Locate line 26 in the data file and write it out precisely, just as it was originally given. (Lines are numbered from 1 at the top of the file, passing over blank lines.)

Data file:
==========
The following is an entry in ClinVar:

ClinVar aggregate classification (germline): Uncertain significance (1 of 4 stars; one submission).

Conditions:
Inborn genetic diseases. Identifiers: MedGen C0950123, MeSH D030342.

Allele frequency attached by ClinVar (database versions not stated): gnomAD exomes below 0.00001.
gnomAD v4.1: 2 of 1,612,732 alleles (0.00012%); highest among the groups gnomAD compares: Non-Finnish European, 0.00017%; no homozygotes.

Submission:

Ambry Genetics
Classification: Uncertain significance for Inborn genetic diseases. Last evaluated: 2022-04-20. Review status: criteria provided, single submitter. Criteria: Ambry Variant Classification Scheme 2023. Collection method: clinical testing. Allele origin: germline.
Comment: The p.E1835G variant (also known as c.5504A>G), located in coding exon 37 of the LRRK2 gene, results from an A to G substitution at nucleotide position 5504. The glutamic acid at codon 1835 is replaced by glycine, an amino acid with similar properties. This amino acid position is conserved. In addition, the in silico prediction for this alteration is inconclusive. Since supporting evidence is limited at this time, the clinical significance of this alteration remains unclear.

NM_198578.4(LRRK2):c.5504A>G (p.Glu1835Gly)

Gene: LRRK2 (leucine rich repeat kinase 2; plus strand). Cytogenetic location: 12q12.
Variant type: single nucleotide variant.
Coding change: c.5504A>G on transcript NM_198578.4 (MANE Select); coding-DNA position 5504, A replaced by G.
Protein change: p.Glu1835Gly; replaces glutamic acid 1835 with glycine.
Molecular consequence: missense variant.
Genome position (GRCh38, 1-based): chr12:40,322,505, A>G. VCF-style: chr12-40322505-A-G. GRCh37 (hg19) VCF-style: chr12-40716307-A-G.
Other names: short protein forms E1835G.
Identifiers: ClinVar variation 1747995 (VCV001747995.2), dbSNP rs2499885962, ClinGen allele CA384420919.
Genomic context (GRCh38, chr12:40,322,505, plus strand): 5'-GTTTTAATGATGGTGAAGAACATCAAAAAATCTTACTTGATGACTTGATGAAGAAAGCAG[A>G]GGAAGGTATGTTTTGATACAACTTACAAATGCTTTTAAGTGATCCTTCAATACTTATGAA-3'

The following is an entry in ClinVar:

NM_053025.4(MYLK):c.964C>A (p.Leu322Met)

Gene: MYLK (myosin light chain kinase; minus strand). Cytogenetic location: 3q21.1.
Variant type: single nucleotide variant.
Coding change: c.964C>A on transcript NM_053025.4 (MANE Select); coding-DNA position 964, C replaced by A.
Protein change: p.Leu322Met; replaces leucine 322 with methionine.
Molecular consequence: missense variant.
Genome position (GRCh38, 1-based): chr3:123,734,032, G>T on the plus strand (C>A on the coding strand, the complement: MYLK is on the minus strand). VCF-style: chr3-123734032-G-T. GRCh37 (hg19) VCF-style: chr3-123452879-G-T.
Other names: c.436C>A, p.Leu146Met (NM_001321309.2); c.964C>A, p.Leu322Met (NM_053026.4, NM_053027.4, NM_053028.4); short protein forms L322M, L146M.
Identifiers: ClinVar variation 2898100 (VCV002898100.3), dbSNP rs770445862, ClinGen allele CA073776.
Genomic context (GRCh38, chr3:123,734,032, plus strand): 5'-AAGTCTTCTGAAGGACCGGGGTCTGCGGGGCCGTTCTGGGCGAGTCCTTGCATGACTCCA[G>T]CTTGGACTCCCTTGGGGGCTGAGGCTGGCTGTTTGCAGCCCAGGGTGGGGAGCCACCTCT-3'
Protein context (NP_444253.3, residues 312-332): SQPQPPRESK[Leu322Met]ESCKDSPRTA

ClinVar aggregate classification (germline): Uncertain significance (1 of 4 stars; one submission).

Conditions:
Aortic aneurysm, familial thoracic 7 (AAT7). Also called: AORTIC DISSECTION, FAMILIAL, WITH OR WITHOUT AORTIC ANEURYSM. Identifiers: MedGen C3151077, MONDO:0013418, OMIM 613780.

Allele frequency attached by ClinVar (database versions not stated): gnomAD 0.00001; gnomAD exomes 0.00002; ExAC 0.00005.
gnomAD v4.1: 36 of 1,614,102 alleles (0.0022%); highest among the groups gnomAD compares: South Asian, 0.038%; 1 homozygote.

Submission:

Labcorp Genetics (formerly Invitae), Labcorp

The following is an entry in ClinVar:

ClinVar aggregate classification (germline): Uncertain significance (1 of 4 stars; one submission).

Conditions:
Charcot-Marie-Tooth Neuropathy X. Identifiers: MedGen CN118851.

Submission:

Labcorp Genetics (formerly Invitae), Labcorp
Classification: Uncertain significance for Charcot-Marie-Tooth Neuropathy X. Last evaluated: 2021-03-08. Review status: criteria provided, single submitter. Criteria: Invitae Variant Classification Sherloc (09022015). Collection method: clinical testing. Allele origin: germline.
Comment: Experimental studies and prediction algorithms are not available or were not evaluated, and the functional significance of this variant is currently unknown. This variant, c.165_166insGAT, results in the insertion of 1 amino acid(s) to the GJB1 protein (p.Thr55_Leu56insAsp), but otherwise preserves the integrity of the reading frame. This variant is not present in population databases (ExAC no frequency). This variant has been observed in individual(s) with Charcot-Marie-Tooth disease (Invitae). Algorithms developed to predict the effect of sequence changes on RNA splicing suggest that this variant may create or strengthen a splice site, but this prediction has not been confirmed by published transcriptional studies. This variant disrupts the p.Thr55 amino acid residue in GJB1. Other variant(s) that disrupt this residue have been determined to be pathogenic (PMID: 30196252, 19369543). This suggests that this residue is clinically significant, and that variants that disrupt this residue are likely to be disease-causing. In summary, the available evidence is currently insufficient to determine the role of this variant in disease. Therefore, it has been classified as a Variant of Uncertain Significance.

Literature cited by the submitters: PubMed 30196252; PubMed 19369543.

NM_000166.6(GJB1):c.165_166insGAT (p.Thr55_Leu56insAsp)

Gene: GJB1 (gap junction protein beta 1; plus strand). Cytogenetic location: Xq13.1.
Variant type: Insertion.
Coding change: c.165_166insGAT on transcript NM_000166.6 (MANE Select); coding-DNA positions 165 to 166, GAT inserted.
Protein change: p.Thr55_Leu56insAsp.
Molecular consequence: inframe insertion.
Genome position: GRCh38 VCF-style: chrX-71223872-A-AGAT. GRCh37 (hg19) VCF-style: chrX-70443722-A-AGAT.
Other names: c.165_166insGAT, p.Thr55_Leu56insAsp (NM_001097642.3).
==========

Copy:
Protein change: p.Leu322Met; replaces leucine 322 with methionine.